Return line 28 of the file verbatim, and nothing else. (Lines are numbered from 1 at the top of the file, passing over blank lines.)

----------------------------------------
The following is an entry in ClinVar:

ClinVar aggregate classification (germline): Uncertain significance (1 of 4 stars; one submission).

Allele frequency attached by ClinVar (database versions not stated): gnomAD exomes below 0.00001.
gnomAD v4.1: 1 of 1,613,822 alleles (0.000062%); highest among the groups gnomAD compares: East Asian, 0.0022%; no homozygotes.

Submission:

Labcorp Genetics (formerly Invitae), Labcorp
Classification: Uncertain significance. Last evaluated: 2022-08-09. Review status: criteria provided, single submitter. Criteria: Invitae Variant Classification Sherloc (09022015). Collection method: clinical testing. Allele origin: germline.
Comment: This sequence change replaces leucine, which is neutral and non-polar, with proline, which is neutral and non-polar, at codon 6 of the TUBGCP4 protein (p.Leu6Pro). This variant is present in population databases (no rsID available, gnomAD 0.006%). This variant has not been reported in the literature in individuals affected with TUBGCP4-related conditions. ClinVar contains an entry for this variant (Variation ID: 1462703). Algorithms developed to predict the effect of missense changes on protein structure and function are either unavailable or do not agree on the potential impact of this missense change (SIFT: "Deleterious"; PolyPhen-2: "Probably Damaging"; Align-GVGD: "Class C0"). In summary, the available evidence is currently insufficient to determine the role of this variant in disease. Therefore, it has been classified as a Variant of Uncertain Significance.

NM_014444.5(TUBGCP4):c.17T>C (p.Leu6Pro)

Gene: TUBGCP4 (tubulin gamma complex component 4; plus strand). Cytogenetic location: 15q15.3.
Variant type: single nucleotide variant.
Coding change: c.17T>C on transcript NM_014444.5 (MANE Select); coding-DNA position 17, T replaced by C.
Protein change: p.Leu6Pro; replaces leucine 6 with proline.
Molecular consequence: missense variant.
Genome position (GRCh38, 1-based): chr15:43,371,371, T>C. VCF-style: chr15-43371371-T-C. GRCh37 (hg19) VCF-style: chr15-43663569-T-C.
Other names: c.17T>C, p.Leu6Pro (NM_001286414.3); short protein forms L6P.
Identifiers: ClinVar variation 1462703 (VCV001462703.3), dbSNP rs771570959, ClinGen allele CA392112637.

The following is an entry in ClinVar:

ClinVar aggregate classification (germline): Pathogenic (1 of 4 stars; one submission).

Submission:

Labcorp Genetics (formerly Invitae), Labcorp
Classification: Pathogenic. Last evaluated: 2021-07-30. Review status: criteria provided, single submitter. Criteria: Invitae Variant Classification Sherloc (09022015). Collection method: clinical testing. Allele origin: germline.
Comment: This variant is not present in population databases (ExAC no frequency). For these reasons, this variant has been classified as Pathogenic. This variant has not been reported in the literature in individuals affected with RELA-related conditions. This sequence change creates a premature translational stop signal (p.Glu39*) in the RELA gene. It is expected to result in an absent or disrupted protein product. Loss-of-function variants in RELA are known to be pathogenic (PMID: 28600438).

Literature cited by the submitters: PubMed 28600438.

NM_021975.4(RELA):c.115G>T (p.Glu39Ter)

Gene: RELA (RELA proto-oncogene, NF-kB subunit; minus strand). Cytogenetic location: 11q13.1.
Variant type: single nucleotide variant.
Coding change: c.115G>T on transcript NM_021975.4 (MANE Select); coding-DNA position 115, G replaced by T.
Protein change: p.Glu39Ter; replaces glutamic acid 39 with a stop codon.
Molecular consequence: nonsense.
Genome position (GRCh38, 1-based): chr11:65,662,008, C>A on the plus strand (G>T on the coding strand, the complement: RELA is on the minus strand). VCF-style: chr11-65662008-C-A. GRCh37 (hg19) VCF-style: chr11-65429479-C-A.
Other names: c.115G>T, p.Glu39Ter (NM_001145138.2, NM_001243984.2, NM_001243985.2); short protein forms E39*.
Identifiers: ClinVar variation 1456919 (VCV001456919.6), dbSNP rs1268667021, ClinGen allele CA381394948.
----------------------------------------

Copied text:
Coding change: c.115G>T on transcript NM_021975.4 (MANE Select); coding-DNA position 115, G replaced by T.